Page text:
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Study of auto recalls shows carmakers delay announcements until they 'hide in the herd'
Automotive recalls are occurring at record levels, but seem to be announced after inexplicable delays. A research study of 48 years of auto recalls announced in the United States finds carmakers frequently wait to make their announcements until after a competitor issues a recall - even if it is unrelated to similar defects. (2021-02-22)

Campaign promises more likely to be kept by governments run by women, research shows
Governments with strong female representation are more likely to deliver on campaign promises, according to new research from Rice University. (2021-02-22)

High-tech start-ups benefit from Twitter hype
Study shows correlation between Twitter sentiment and the valuation of start-ups by venture capitalists / Patents are stronger indicators of long-term success (2021-02-16)

Collagen structures get the royal reveal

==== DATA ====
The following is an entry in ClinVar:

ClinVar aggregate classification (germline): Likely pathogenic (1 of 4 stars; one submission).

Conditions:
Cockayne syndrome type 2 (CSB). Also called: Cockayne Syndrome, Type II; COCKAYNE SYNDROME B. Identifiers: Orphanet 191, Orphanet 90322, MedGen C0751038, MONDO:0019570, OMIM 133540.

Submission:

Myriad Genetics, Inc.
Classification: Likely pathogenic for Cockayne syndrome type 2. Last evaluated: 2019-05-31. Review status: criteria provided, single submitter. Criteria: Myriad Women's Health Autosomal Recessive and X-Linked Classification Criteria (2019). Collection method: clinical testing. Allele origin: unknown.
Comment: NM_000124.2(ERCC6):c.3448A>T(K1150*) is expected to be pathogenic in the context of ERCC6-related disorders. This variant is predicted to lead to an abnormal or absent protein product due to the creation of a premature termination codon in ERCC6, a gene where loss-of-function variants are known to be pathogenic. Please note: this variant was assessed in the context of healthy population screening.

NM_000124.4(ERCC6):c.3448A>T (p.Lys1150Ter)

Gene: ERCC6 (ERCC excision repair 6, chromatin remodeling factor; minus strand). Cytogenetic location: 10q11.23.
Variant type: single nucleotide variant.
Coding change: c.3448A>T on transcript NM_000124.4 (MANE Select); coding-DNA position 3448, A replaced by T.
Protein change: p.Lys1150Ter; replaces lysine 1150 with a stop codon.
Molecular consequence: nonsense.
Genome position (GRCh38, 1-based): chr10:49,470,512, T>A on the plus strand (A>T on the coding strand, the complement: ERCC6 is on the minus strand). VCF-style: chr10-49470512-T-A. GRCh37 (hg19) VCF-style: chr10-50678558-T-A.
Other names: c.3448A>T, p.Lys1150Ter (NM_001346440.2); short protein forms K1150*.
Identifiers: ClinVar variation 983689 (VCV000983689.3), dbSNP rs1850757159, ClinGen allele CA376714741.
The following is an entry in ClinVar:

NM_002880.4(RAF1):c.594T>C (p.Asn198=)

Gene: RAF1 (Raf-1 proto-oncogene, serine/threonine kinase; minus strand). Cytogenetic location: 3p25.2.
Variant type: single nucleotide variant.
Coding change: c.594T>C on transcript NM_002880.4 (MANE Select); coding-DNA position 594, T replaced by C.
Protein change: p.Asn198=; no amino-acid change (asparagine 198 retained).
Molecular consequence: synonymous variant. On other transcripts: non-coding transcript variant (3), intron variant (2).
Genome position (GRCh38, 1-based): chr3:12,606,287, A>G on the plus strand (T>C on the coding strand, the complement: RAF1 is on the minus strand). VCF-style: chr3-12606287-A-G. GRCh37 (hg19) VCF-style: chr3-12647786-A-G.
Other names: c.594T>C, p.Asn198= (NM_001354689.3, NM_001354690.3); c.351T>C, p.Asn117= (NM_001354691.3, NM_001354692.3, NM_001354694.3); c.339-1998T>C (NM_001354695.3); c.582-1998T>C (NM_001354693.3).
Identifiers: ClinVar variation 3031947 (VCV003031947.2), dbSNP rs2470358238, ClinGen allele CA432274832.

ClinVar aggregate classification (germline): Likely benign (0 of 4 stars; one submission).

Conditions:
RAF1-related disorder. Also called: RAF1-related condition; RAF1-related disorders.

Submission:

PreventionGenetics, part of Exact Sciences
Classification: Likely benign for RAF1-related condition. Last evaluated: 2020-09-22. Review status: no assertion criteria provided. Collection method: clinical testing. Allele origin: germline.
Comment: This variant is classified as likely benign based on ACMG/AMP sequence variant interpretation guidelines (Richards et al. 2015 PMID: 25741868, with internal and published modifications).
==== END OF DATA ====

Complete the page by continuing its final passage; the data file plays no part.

An algorithm by Rice University scientists predicts the structures and melting temperatures of collagen, the triple helix that accounts for about a third of the body's proteins and forms the fibrous glue in skin, bones, muscles, tendons and ligaments. (2021-02-15)

Learn what you live? Study finds watching others can reduce decision bias
New research finds first evidence that watching and learning from others can help reduce bias and improve decision-making. In business, the results could help improve hiring practices or increase cost savings. (2021-02-11)

Creating more sustainable fragrances with biotech
In the face of a changing climate and crop diseases, manufacturers of products containing natural flavors and fragrances are pivoting to a new way to source ingredients. Companies have been partnering with biotechnology firms to manufacture scents and flavors using fermented microbes, which experts say are more sustainable. A new story in Chemical & Engineering News (C&EN), the weekly newsmagazine of the American Chemical Society, details how the industry is brewing up new fragrances. (2021-02-10)

Small and medium-sized firms use social media to reach and persuade new customers
During the COVID-19 pandemic, small and medium-sized firms (SME) have become increasingly dependent on social media as a tool for their international sales process, according to a recent study published in International Business Review. Digital communication tools seem to be most prevalent in finding and reaching new prospects and in the persuasion phase, whereas more traditional communication tools still prevail in customer relationship management. (2021-02-09)